Still, Trump has made little attempt in the past to disguise his warnings against Islam and Muslims, including using the 9/11 attacks as a cautionary tale.

“I think Islam hates us,” Trump told CNN’s Anderson Cooper in 2016, deploring the “tremendous hatred” that he said partly defined the religion. He maintained the war was against radical Islam, but said, “It’s very hard to define. It’s very hard to separate. Because you don’t know who’s who.”

That assertion came amid a campaign that relied heavily on aspersions and alerts about Islam, including his vow to halt all Muslims from entering the United States “until our country’s representatives can figure out what the hell is going on.”

Part of that effort included describing terrorist sympathizers in the United States celebrating as the Twin Towers crumbled on 9/11, a story he refused to recant even after fact-checkers repeatedly identified it as false — just as some of his other recollections of that day and the weeks afterward were called into doubt.

Trump recalled at a rally in 2015 having been at his Trump Tower apartment windows watching as people jumped from a burning World Trade Center — “I witnessed it, I watched that” — though geographically that appears impossible, given the distance between the two buildings.

Later, Trump claimed to have traveled to Ground Zero to view damage and help in the aftermath — “I was there, and I watched, and I helped a little bit” — but no witnesses have emerged to describe the alleged assistance he claimed to provide.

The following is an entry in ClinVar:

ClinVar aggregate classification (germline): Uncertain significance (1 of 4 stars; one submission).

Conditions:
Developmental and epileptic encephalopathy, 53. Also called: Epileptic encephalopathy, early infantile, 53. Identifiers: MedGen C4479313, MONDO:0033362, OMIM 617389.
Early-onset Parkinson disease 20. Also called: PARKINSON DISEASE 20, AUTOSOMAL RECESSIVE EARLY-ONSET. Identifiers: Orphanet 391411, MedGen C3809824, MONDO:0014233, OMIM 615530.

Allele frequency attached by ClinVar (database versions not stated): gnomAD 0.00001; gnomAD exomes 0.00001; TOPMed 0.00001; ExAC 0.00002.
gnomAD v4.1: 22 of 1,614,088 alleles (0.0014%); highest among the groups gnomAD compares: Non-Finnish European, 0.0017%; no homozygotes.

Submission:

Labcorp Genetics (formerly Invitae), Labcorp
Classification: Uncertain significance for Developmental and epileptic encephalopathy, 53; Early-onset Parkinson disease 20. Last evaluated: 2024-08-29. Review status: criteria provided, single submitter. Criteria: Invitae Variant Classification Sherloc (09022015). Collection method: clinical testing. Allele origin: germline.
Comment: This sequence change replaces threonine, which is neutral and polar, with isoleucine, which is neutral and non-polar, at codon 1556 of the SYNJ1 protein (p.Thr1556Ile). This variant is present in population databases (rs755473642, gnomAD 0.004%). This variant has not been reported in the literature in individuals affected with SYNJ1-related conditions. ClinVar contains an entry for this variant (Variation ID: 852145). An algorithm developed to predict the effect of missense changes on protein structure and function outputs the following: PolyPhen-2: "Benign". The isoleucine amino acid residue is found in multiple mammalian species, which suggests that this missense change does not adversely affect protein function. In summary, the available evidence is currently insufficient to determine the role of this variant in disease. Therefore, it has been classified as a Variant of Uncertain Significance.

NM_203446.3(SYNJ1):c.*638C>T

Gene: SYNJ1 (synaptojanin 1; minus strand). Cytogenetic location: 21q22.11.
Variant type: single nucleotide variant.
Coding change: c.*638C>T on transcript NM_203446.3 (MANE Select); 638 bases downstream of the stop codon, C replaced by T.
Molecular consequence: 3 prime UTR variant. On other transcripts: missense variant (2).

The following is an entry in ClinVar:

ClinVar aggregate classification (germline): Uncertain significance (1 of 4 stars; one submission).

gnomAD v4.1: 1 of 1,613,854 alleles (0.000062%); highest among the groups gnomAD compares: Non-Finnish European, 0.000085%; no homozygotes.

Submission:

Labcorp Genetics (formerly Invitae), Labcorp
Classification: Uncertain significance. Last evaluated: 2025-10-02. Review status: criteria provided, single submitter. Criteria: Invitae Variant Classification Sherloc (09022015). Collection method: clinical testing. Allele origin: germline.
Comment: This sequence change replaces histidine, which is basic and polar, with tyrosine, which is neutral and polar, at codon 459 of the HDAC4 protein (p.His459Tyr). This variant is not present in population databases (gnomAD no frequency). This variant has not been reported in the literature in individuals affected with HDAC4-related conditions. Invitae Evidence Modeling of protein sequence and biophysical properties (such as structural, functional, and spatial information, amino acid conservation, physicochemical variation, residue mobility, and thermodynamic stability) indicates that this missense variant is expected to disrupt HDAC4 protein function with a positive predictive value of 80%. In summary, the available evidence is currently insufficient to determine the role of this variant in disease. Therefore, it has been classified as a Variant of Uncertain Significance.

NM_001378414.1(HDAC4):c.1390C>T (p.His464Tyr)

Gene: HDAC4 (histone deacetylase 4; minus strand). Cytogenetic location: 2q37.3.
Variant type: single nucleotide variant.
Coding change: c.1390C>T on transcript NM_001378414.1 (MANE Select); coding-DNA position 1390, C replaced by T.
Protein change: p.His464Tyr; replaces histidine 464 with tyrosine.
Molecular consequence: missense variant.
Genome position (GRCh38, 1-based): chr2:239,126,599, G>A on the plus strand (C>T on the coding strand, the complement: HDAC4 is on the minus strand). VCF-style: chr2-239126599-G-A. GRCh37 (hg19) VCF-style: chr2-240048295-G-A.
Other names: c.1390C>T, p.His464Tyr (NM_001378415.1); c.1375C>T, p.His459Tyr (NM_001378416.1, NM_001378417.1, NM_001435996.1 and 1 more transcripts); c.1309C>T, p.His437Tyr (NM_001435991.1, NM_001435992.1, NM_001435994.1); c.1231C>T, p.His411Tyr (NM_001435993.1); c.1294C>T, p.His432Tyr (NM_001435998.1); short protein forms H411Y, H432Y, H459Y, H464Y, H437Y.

And he described having “lost hundreds of friends” in the attack, though his campaign at the same wasn’t able to identify any of them by name.

‘He has no moral authority’

Trump’s own questionable history in describing the attack, and his actions in its wake, have led some to question his standing in using 9/11 to smear his rivals.

“He has no moral authority to be talking about 9/11 at all,” said Rep. Jerry Nadler, D-New York, on CNN’s “State of the Union” Sunday. Nadler’s district includes the World Trade Center.

Nadler cited Trump’s receipt of $150,000 in state small business funds after the attack as evidence of the President’s craven approach to the disaster. Trump has explained the grant as reimbursement for allowing recovery workers to use one of his buildings, Forty Wall Street, to store supplies. But people involved in the disbursement of the funds have said previously they weren’t meant for repayment purposes, according to the New York Daily News.

And it’s not the only evidence of Trump viewing the potential upside of what remains the deadliest terror attack in American history.

“Forty Wall Street actually was the second-tallest building in downtown Manhattan, and it was, actually, before the World Trade Center, was the tallest. And then when they built the World Trade Center it became known as the second-tallest, and now it’s the tallest,” he proclaimed in an interview the day of the attack in 2001.

More recently, Trump has similarly brushed aside normal conventions of soberness surrounding the yearly 9/11 anniversary.

“I would like to extend my best wishes to all, even the haters and losers, on this special date, September 11th,” he tweeted 2013.

As President, he has participated in somber remembrance events at the White House and elsewhere, but has not desisted in his usual Twitter combat for the day nor attempted a more restrained attitude.

Arriving in Pennsylvania last year at a newly built memorial to victims of Flight 93, Trump flashed a celebratory smile and pumped his fists as he greeted supporters on the tarmac.